”The next two days were devoted to dialogue and idea exchange. In working with Camastral and his executives, we began by discussing each of the attributes of a high-performance team, such as interdependency, and what it looks like in action. The participants then broke into subteams, according to where they thought they could get the greatest benefit from collaborating. The result was a number of cross-business unit “interdependencies teams,” including The Pet Care Innovation Team, The Chocolate Team, and The Lean Enterprise Team. These are the three that have since made the most progress, and they are working so well that The Chocolate Team has developed 14 very specific projects that it calls its interdependencies, and each one has its own leader.Camastral notes that, after the three-day session, the newly created teams struggled with a number of interpersonal issues, such as one or two overly authoritative team leaders. Some of these breakdowns were dealt with by the individual and team coaching that we provided. Others were handled by members of the senior team. Camastral’s goal, from the outset, was to get tier one to do less directing and more coaching. “My people had always been too busy directing their unit’s operation to focus on strategic issues. I figured that if I could get them to hand over the keys to the car, it would free up at least half their time.”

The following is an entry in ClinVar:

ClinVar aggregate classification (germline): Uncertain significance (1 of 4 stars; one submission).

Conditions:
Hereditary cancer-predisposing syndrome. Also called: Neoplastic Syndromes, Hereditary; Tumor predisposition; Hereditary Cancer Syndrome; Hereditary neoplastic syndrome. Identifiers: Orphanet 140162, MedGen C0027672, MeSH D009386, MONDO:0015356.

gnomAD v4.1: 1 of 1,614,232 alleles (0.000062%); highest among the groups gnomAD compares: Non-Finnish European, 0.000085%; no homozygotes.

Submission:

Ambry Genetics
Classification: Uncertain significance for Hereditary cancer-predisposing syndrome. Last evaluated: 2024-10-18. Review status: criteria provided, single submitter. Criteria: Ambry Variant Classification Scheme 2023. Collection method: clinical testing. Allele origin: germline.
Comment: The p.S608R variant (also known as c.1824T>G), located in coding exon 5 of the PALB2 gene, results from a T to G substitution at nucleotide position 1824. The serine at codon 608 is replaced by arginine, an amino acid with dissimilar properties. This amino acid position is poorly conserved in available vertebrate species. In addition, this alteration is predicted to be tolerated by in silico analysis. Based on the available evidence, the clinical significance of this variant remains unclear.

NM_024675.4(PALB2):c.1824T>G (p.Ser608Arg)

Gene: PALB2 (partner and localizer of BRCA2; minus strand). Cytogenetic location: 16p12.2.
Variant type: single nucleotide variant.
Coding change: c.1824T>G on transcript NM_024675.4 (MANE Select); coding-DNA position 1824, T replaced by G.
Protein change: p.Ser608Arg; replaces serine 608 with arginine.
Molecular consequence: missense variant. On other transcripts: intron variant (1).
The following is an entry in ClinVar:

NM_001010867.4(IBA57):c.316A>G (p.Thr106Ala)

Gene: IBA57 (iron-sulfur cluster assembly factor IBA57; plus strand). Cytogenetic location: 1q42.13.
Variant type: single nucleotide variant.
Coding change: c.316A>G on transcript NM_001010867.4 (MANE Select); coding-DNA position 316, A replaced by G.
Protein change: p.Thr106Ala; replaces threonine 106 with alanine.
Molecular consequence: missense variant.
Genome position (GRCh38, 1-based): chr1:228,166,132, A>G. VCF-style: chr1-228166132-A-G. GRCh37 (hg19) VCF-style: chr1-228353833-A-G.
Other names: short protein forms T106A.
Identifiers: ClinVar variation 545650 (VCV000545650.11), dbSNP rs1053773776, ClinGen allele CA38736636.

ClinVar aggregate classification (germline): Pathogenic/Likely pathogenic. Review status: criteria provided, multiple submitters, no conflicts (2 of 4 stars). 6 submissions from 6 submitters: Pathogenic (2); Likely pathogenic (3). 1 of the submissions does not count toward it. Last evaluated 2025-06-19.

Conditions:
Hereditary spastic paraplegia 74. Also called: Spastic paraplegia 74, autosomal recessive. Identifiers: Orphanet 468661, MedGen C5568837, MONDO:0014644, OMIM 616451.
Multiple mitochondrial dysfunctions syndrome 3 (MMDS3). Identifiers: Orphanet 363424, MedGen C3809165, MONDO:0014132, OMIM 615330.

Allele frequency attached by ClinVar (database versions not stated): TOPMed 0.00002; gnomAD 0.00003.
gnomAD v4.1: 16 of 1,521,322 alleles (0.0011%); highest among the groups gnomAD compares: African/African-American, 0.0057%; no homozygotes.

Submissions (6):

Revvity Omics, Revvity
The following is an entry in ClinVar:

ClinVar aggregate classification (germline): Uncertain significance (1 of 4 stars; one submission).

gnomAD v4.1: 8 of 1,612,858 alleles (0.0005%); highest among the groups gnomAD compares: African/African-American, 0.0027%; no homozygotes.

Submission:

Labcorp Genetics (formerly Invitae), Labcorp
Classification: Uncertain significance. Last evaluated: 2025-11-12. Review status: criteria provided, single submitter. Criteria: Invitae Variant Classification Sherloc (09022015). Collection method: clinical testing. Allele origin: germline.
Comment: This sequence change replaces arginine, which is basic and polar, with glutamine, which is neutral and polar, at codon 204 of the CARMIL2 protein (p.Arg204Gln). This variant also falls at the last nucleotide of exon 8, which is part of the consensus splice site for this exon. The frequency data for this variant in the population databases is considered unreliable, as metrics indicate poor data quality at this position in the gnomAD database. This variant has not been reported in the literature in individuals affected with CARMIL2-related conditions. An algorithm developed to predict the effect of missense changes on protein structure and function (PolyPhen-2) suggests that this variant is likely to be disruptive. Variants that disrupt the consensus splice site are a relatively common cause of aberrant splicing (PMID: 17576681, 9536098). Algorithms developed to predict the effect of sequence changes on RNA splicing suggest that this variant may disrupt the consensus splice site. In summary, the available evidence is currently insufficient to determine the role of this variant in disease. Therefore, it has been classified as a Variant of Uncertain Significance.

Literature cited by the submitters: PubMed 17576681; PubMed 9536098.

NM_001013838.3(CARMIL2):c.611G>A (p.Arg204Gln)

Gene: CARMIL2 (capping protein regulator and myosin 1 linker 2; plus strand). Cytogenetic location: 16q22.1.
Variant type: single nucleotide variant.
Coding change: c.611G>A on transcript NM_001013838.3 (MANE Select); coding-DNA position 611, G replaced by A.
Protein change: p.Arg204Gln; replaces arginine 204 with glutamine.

But Camastral found that several of his direct reports were not ready to let go of the keys. In January 2008, Camastral arranged a two-day coaching session for the senior team. “Afterwards,” he comments, “my team members changed the way they interacted with the interdependency teams. They felt free; they knew how to coach; they knew how to go back to the subteams and inspire them to go the extra mile. On The Pet Care team, for example, the work took off so fast and went so far that I can’t keep up with it. And, by any measure you look at, Latin America’s numbers are off the chart. Our growth rate has gone from 5 percent to 17 percent. Profits have tripled since we started the effort. As an emerging market, you would think we would be importing talent from the rest of the company, but we are exporting it to the U.S. and Europe.”